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Enterprise Customers Can Buy Microsoft 365 Copilot on November 1, 2023
Originally unveiled last March and then put through a testing program involving 600 customers (who paid a substantial amount for the privilege), Microsoft announced (September 21) that Microsoft 365 Copilot will be generally available for enterprise customers on November 1, 2023. Although they didn’t expand what they mean by “enterprise customers,” I’m sure that Copilot will be available for tenants running the two “eligible” SKUs targeted at small businesses (Microsoft 365 Business Standard and Business Premium). This page covers Copilot for the SME segment.
Time to Prepare Budgets
After checking their IT budgets to see if they can find the funds necessary to upgrade to one of the eligible products and then pay the hefty $30/user per month charge for Copilot, interested customers can contact Microsoft sales to buy licenses.
The agenda for this week’s The Experts Conference (TEC) event included several sessions about using artificial intelligence with Microsoft 365. Interestingly, when polled, none of the conference attendees indicated that their companies were interested in deploying Copilot. Cost is a big issue, but so is the work necessary to prepare tenants for Copilot, including user training and support. For more information, see the Microsoft 365 Copilot overview page.
The lack of interest at TEC might be misleading. For instance, software is more interesting when it’s available and companies can learn about real-life scenarios from other customers to understand how to justify the spend. It’s also true that the Microsoft sales force hasn’t yet gone into high gear to sell Copilot. Now that a general availability date is known, that pressure can be expected to increase.
Copilot Lab the Most Interesting Part of Announcement
When I talk about Copilot, I refer to it as an inexperienced artificial assistant that needs a lot of coaching to achieve good results. Users provide coaching through the prompts they input to tell Copilot what to do. Good prompts that are concise and provide context are much more likely to generate what the user wants than fuzzy requests for help.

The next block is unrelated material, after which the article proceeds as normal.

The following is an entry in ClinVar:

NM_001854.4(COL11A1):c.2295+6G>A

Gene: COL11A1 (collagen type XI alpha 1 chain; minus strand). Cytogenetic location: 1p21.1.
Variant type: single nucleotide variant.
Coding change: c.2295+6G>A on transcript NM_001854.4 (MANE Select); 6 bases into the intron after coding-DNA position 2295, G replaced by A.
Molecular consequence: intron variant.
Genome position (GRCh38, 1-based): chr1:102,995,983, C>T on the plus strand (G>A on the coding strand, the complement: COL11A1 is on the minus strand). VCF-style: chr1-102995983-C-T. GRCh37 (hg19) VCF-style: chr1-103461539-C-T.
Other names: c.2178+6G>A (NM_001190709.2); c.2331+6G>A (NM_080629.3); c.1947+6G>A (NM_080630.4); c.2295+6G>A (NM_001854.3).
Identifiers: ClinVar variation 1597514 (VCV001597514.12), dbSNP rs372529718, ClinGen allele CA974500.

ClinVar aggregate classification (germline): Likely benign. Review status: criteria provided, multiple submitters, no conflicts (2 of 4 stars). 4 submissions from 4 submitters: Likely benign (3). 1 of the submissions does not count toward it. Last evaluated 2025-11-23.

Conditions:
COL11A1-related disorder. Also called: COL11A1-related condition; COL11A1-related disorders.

The average user is not an expert in prompt formulation. Even after 25 years of using Google search, many struggle to construct focused search terms. The same is true for people searching for information within a tenant using Microsoft Search. Some know how to use document metadata to find exactly what they want. Others rely on being able to find items using document titles.
Without good prompts, Microsoft 365 Copilot will fail utterly. The AI cannot read user minds to understand what someone really wants. It’s got to be told, and it’s got to be told with a level of precision that might surprise.
All of which means that the announcement of Copilot Lab is a really good idea. Essentially, Copilot Lab is a learning ground for people to discover how to construct effective prompts (Figure 1), including being able to share prompts that they create.
The implementation seems very like the way that Power Apps allows users to create apps from a library of templates. Anyone facing into a new technology appreciates some help to get over the initial learning hurdle, and that’s what I expect Copilot Lab will do.
Microsoft Copilot Chat
The other new part of the Microsoft 365 Copilot ecosystem is a chat application that looks very much like Bing Enterprise Chat (Figure 2). The big differences are that Microsoft Copilot Chat has access to information stored in Microsoft 365 repositories like SharePoint Online that are available to the signed-in user. Microsoft 365 chat is available through https://www.microsoft365.com/copilot and in Teams chat.
The Monarch Issue
Another issue raised at TEC was the insistence Microsoft has that the Outlook Monarch client is the only version that will support Copilot. While it’s true that Microsoft wants customers to move to the new Outlook, user resistance is palpable and could become a barrier to adoption. Although there’s value to be gained by Copilot summarizing notes from a Teams meeting or creating a Word document or PowerPoint presentation based on existing content, many people still organize their working life around Outlook. And that’s Outlook classic, not a web-based version that’s still missing functionality like offline access (coming soon, or so I hear).
If Microsoft really wanted to, I think they could create an OWA Powered Experience (OPX)-based plug-in for Outlook classic (like the Room Finder) to integrate Copilot. Where there’s a will, there’s a way. In this instance, the will seems to be missing. And that’s just a little sad.
So much change, all the time. It’s a challenge to stay abreast of all the updates Microsoft makes across Office 365. Subscribe to the Office 365 for IT Pros eBook to receive monthly insights into what happens, why it happens, and what new features and capabilities mean for your tenant.